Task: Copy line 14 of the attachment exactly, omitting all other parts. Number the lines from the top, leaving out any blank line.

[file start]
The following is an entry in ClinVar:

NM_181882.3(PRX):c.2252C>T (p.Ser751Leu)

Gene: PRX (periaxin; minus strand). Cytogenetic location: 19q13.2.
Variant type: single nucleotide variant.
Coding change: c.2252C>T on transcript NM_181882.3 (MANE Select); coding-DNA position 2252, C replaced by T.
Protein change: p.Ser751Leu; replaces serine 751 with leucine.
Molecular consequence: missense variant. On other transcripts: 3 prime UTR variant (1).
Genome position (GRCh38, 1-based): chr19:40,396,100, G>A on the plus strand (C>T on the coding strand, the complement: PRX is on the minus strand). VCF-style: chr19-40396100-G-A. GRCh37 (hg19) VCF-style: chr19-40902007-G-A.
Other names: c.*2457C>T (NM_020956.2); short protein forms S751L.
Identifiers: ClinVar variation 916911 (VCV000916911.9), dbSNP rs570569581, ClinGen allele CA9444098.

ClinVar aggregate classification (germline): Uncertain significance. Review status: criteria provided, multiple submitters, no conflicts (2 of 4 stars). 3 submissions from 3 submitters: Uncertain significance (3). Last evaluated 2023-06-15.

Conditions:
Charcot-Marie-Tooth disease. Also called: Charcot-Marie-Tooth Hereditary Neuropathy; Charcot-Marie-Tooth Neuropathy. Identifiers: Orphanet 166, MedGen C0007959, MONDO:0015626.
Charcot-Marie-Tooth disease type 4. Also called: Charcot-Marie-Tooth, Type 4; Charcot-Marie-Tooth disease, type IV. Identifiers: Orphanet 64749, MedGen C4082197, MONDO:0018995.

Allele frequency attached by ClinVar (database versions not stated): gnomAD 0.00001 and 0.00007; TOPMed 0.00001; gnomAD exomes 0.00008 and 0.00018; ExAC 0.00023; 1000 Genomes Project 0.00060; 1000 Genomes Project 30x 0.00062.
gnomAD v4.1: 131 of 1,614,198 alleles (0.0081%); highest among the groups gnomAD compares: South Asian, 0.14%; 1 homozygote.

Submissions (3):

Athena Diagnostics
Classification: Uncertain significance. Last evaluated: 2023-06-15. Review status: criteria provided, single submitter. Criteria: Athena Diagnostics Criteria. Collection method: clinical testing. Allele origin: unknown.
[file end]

Charcot-Marie-Tooth disease type 4. Also called: Charcot-Marie-Tooth, Type 4; Charcot-Marie-Tooth disease, type IV. Identifiers: Orphanet 64749, MedGen C4082197, MONDO:0018995.